Materials on ICTY and ICTR “Completion”
The International Criminal Tribunal for the Former Yugoslavia (ICTY) began prosecuting its final suspect on Oct. 15, 2012. Prosecutors charged Goran Hadzic with murder, torture, and forcible deportation of ethnic Croats in 1991. Eight cases and six appeals are under way at the Tribunal, which expects to finish its work by 2016. The International Criminal Tribunal for Rwanda (ICTR) has only one prosecution pending, against Augustin Ngirabatware on charges of genocide, conspiracy to commit genocide, complicity in genocide, direct and public inducement to commit genocide, and extermination and rape as crimes against humanity. While there are seventeen appeals pending, a former ICTR official estimated that most of the Tribunal’s work in Arusha will be complete within a year and a half.
In anticipation of the closing of these two tribunals, and to preserve their twenty-year legacy of promoting the rule of law in the international criminal context, each tribunal undertook a completion strategy. (ICTY, ICTR) The United Nations Security Council endorsed the respective completion plans as the appropriate way to bring an end to these temporary (ad hoc) institutions. (99 Am. J. Int’l L. 142, at 143)
Here are some articles that discuss the completion strategies:
Giovanna M. Frisso. The Winding Down of the ICTY: The Impact of the Completion Strategy and the Residual Mechanism on Victims. 3 Gottingen J.Int’l L. 1093 (2011).
Donald Riznik. Completing the ICTY-Project without Sacrificing its Main Goals Security Council Resolution 1966 – A Good Decision? 3 Goettingen J. Int’l L. 907 (2011).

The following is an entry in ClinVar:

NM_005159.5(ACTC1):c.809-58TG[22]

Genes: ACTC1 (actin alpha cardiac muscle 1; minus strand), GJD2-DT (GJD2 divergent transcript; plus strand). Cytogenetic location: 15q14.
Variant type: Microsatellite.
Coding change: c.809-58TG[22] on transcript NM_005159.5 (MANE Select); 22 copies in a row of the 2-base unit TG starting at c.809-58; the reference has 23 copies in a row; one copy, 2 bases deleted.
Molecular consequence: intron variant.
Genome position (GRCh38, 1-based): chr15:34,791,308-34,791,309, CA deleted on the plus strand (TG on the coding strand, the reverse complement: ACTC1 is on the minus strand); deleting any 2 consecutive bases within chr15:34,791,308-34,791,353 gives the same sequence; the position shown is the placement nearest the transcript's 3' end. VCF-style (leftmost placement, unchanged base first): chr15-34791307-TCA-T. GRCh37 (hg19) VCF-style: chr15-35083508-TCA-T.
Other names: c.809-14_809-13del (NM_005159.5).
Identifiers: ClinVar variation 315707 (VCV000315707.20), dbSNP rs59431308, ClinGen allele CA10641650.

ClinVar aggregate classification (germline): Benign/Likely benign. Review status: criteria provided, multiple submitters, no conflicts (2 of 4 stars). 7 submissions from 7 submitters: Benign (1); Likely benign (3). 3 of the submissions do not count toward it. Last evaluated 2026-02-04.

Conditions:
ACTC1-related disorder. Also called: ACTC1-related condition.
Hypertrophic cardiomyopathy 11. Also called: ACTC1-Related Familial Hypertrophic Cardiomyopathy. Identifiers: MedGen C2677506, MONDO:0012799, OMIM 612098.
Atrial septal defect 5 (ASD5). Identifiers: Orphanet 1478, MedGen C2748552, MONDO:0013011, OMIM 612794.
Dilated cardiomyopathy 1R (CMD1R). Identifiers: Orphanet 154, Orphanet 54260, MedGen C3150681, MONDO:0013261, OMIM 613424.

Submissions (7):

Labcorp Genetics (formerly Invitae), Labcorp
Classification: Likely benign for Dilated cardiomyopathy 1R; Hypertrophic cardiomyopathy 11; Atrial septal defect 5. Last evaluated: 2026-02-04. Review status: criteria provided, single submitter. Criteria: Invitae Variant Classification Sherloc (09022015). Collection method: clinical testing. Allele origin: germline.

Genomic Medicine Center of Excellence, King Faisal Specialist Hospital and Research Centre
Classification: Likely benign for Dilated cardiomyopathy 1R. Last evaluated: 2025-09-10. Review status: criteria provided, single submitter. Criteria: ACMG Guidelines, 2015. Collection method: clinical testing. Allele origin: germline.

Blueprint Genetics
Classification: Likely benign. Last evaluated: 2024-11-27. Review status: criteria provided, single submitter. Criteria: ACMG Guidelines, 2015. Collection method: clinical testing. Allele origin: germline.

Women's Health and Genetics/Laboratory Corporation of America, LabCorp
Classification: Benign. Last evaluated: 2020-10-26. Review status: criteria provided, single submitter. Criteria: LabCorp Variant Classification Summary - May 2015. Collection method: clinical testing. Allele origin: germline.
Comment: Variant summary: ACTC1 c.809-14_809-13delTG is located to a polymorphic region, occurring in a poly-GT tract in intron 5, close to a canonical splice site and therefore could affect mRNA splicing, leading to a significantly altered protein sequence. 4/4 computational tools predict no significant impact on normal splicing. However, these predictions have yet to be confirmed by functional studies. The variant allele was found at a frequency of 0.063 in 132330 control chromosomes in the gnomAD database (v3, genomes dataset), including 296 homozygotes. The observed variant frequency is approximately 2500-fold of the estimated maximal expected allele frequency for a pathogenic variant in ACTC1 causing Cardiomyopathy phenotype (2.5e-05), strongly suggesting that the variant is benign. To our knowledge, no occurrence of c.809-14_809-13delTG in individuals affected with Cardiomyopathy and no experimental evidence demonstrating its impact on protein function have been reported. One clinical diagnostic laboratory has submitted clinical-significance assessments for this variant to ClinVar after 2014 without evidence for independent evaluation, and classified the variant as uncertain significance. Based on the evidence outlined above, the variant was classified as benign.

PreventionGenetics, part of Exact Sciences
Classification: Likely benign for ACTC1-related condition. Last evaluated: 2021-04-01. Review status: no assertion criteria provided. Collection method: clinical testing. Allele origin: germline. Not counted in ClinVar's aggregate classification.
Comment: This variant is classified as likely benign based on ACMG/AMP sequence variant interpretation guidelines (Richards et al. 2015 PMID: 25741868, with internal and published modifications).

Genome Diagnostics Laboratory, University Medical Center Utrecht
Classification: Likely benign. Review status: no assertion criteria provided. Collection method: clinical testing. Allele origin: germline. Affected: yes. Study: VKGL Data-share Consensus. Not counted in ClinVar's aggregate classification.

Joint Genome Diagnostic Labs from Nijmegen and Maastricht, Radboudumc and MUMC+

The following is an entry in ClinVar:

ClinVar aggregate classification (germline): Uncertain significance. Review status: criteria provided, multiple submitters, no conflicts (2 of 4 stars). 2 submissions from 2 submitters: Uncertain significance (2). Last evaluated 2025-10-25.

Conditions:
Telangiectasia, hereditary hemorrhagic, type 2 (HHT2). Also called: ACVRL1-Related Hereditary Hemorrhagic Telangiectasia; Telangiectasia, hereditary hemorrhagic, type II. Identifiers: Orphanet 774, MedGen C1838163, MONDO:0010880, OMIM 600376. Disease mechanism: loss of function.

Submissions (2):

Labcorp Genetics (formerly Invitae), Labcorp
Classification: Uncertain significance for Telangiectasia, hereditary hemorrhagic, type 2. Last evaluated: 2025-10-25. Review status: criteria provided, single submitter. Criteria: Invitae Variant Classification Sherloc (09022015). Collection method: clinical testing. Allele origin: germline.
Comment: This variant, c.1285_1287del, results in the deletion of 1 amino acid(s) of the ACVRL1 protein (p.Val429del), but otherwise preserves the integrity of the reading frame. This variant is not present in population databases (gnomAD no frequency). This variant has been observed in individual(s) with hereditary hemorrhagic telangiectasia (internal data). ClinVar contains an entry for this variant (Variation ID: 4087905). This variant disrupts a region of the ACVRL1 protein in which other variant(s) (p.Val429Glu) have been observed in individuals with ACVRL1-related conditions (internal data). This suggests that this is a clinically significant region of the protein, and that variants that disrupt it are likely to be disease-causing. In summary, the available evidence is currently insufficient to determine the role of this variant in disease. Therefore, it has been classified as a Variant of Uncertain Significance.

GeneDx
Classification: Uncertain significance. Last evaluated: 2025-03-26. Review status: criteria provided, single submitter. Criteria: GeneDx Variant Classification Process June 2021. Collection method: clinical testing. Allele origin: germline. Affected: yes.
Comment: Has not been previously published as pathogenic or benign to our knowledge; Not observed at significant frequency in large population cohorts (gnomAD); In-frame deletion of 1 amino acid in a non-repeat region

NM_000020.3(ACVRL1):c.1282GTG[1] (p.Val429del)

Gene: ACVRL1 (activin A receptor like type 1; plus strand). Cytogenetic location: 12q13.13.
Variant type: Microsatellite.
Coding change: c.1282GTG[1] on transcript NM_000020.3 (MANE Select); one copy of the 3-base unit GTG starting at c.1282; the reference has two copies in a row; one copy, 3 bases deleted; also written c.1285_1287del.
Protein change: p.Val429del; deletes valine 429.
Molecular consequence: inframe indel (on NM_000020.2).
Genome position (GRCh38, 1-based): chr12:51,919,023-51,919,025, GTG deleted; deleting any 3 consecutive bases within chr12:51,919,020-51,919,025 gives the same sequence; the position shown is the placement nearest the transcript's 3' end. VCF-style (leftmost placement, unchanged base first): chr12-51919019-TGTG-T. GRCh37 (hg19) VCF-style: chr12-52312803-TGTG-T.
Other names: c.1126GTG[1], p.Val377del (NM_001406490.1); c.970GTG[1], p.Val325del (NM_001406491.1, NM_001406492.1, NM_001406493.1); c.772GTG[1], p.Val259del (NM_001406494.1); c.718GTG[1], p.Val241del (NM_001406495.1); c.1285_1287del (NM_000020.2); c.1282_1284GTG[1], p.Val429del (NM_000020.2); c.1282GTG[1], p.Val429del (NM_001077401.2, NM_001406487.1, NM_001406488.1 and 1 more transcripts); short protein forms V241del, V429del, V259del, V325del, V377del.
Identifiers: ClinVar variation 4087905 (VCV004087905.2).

Atrocity Crimes Litigation. Year in Review. 8 J. Int’l Hum. Rts. 310 (2010). (ICTY Prosecutor Serge Brammertz on a realistic completion strategy)
Tarik Abdulhak. Building Sustainable Capacities – From an International Tribunal to a Domestic War Crimes Chamber for Bosnia and Herzegovina. 9 Int’l Crim. L. Rev. 333 (2009).
Anna Petrig. Case Referral to National Jurisdictions: A Key Component of the ICTY Completion Strategy. 45 Crim. L. Bull. 237 (2009).
William W. Burke-White. The Domestic Influence of International Criminal Tribunals: The International Criminal Tribunal for the Former Yugoslavia and the Creation of the State Court of Bosnia & Herzegovina. 46 Columbia J. Transn’l L. 279 (2008).
Fausto Pocar. Completion or Continuation Strategy? Appraising Problems and Possible Developments in Building the Legacy of the ICTY. 6 J. Int’l Crim. Just. 655 (2008). (ICTY’s “continued legacy building” will attempt to build the rule of law in the region and beyond.)
Laura Bingham. Strategy or Process? Closing the International Criminal Tribunals for the Former Yugoslavia and Rwanda. 24 Berkeley J. Int’l L. 687 (2006). (Completion strategies do not value social and political functions.)
Daryl A. Mundis. The Judicial Effects of the “Completion Strategies” on the Ad Hoc International Criminal Tribunals. 99 Am. J. Int’l L. 142 (2005). (critically explores the effects of the strategies on the tribunals and possible roadblocks that may hinder successful implementation of the strategies)
Angela M. Banks. Carla Del Ponte: Her Retrospective of Four Years in The Hague. 6 International Law FORUM 37 (2004). (discusses ICTR’s completion strategy)
Books about the establishment of the tribunals:
Virginia Morris and Michael P. Scharf. An Insider’s Guide to the International Criminal Tribunal for the Former Yugoslavia: A Documentary History and Analysis. Transnational Publishers, 1995.
Virginia Morris and Michael P. Scharf. The International Criminal Tribunal for Rwanda. Transnational Publishers, 1997.